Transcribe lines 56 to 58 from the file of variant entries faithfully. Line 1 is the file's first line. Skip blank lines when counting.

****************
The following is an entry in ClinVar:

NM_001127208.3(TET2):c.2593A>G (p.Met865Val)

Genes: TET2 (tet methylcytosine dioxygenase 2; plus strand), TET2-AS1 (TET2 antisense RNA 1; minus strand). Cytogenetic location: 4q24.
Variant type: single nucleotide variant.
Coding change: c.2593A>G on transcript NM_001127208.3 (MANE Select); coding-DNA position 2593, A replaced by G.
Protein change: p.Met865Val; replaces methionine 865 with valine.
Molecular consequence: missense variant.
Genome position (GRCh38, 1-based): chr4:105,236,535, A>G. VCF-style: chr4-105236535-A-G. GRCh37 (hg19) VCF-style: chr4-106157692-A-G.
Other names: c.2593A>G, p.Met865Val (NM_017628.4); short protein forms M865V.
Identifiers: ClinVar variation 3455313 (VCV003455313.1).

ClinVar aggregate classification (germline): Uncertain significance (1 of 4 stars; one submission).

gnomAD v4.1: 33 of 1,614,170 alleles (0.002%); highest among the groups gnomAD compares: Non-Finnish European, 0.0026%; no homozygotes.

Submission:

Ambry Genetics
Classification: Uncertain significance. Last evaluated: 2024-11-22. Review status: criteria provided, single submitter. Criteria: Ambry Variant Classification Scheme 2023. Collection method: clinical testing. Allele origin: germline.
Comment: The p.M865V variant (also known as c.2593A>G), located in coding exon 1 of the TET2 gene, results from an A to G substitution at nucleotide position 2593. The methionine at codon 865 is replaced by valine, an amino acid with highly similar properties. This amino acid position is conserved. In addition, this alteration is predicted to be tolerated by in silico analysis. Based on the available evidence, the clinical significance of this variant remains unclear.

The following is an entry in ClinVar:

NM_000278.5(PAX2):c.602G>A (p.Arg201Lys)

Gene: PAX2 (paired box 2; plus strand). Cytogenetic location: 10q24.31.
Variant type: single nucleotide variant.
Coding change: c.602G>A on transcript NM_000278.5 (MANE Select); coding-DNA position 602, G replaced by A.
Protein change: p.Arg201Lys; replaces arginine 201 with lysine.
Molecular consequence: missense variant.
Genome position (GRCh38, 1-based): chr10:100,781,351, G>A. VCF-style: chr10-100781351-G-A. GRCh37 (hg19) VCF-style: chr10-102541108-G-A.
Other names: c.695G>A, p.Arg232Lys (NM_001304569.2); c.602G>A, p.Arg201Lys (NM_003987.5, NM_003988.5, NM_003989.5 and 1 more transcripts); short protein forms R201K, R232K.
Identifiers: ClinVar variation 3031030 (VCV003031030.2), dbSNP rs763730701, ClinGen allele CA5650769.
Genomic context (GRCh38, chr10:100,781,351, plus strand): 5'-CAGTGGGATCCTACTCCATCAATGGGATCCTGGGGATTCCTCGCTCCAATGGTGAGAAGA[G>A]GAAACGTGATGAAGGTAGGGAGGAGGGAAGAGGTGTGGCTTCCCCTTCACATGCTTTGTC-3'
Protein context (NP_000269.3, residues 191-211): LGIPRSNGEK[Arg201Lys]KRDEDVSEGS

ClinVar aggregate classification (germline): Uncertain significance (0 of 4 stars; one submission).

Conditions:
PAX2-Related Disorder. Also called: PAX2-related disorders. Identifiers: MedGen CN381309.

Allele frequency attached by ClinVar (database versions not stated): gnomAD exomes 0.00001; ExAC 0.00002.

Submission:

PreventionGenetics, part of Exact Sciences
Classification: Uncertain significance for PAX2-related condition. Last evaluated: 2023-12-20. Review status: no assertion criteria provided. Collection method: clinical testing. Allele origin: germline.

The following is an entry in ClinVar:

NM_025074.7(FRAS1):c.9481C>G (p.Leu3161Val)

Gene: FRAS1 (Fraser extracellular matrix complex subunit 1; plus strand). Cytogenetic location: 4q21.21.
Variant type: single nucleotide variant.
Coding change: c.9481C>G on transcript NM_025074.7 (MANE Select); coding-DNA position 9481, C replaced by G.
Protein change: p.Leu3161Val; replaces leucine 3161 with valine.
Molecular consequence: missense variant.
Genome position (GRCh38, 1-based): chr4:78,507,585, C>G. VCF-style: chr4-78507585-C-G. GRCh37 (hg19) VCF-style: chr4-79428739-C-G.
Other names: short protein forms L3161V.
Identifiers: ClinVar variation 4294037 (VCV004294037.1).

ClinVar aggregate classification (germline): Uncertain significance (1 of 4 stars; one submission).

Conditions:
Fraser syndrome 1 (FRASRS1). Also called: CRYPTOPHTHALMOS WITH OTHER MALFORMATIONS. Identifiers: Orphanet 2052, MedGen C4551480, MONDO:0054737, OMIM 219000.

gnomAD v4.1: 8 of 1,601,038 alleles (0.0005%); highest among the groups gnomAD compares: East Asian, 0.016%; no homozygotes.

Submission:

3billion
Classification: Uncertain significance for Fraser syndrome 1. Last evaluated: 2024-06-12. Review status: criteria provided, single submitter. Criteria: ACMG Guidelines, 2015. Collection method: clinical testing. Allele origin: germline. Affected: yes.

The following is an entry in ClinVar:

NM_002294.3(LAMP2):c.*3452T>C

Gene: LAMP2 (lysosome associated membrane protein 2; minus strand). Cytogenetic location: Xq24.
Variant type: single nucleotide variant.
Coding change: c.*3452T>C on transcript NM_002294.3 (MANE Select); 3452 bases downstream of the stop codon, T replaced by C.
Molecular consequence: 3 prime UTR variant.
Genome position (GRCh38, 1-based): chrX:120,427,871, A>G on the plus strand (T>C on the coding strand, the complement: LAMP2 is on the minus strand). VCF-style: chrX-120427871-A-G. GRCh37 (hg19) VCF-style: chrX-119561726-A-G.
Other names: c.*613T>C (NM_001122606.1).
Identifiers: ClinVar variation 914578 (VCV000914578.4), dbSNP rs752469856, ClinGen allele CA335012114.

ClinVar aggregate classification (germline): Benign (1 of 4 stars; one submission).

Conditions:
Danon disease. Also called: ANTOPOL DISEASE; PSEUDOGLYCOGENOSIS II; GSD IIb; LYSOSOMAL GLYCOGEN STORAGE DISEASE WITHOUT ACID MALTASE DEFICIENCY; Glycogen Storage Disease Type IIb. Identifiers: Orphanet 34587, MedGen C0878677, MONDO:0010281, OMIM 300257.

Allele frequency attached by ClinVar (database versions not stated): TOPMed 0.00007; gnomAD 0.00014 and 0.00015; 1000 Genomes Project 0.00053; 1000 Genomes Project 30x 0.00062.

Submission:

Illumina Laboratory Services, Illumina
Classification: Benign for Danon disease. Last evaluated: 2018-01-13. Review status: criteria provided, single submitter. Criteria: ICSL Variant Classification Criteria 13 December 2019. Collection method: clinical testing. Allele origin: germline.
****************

Variant type: single nucleotide variant.
Coding change: c.*3452T>C on transcript NM_002294.3 (MANE Select); 3452 bases downstream of the stop codon, T replaced by C.
Molecular consequence: 3 prime UTR variant.